Among the highlights in the U.S. dramatic competition are Jerrod Carmichael’s On the Count of Three, a comedy about a suicide pact with Tiffany Haddish in a supporting role, and Passing, Rebecca Hall’s first feature as a director. An adaptation of Nella Larsen’s 1929 novel, Passing stars Tessa Thompson and Ruth Negga as two Black friends who can, if they choose, “pass” as white. Talking to the Playlist, Hall says the story is “about two women struggling not just with what it meant to be Black in America in 1929, but with gender conventions, the performance of femininity, the institution of marriage, the responsibilities of motherhood, and the ways in which all of those forces intersect.”
Two to keep an eye on in the U.S. documentary competition are Ahmir “Questlove” Thompson’s Summer of Soul (. . . Or, When the Revolution Could Not Be Televised), which revisits the series of summer concerts staged by the Harlem Cultural Festival in 1969, and All Light, Everywhere, Theo Anthony’s first feature since Rat Film (2016). Focusing on surveillance technology, Anthony explores the act of seeing and its impact on human perception.
The Next program will launch Cryptozoo, Dash Shaw’s animated follow-up to My Entire High School Sinking Into the Sea (2016). Keepers of mythical creatures will be voiced by Lake Bell, Michael Cera, Angeliki Papoulia, Zoe Kazan, Peter Stormare, and Grace Zabriskie. Kentucker Audley plays a dream auditor in Strawberry Mansion, which he’s codirected with Albert Birney. And filmmaker and biologist Alexis Gambis’s Son of Monarchs, the story of a man obsessing over butterflies, has already won the Alfred P. Sloan Prize, an award presented each year to a feature with a scientific theme.
Premieres include Edgar Wright’s first documentary, The Sparks Brothers, a portrait of the influential band that has written a batch of new songs for Leos Carax’s forthcoming Annette;Bring Your Own Brigade, a documentary on the wild fires that regularly ravage northern California by Lucy Walker (Waste Land); Sion Sono’s Prisoners of the Ghostland, which Nicolas Cage says “might be the wildest movie I’ve ever made”; and Robin Wright’s debut feature as a director, Land, in which she stars as a woman who heads to the Rocky Mountains on her own in the wake of a tragedy.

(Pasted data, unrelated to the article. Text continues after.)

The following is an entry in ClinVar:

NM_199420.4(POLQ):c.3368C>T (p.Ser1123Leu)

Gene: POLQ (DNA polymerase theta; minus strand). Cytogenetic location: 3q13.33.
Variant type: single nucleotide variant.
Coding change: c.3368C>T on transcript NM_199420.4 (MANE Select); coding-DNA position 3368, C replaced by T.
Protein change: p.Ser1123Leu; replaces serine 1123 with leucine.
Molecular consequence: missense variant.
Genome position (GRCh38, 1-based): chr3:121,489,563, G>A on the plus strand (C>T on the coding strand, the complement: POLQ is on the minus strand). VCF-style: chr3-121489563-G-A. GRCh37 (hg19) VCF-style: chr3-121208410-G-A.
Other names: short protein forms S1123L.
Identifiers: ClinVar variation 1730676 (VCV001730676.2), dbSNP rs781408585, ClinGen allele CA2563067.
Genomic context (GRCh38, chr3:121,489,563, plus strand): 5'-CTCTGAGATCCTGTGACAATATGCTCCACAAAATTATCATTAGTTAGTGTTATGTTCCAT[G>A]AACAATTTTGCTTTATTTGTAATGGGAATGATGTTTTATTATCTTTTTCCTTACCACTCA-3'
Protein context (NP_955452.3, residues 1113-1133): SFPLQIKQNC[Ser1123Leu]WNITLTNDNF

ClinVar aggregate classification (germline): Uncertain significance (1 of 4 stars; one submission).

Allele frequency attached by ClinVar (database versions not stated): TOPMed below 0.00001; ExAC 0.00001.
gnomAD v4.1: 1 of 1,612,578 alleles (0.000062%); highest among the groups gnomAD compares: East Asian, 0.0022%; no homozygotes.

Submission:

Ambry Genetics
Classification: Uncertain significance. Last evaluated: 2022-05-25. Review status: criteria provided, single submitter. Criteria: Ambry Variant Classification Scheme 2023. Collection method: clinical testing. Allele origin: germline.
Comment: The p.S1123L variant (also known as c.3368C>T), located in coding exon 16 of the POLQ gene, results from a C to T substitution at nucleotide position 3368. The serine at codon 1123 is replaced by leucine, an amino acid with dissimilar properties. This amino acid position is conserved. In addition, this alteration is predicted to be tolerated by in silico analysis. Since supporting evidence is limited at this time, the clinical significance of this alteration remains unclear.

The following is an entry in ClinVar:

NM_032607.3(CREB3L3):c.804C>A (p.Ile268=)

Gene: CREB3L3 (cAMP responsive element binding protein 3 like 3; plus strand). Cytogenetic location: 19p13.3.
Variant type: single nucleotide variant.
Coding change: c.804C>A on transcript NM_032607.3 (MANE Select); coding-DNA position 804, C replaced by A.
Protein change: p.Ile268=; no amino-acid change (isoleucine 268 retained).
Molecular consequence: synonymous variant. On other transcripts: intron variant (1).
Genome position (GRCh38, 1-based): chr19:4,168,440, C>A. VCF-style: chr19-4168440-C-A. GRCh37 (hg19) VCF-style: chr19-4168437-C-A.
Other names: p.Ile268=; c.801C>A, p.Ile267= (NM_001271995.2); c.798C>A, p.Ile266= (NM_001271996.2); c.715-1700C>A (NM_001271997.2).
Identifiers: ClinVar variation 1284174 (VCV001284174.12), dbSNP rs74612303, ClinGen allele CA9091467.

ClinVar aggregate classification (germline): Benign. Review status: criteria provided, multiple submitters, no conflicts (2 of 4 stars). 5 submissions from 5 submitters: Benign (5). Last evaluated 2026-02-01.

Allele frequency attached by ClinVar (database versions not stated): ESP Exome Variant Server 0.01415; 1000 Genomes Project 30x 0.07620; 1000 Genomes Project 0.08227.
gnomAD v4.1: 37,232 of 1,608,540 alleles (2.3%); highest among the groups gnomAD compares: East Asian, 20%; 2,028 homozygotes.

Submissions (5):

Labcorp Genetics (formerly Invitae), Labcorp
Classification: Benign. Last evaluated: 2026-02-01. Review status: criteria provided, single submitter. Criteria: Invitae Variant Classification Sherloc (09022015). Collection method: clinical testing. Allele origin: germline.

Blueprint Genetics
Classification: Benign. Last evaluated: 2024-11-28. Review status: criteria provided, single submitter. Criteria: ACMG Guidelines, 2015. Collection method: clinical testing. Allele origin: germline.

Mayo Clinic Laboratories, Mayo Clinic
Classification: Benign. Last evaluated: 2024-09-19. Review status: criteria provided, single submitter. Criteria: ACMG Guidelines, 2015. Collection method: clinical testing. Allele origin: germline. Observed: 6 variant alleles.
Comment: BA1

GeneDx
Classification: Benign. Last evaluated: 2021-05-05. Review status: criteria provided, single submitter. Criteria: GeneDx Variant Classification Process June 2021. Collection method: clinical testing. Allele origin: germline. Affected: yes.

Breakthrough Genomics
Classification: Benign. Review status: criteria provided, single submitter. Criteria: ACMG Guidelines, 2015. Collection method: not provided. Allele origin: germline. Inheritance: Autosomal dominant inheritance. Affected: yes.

Two other films in the Premieres program address the pandemic head-on. Ben Wheatley spent fifteen days in August quietly shooting In the Earth, which follows a scientist and a park scout deep into the forest as a killer virus shuts the world down. And Nanfu Wang, who won a grand jury prize at Sundance for One Child Nation (2019), returns with In the Same Breath, a documentary examining the Chinese government’s response to the outbreak in Wuhan.
In the Los Angeles Times,Mark Olsen notes that, in spirit at least, the virus even seems to have infected a few films in the lineup that were likely conceived before the pandemic. “I think that one of the amazing things about film is that the audience makes the meaning to a large extent,” Jackson tells Olsen. “And so even from a month or so out, things might feel different in January. It’s going to be a new year, it’s going to be a new political administration in this country, the vaccines will be further along, it will perhaps it be a more hopeful time. And the meaning of these films will change again as we watch them.”
You can explore the full lineup at the festival’s new site, or if you prefer a linear list with fewer notes, here’s yesterday’s press release. Sundance’s 2021 edition will run from January 28 through February 3.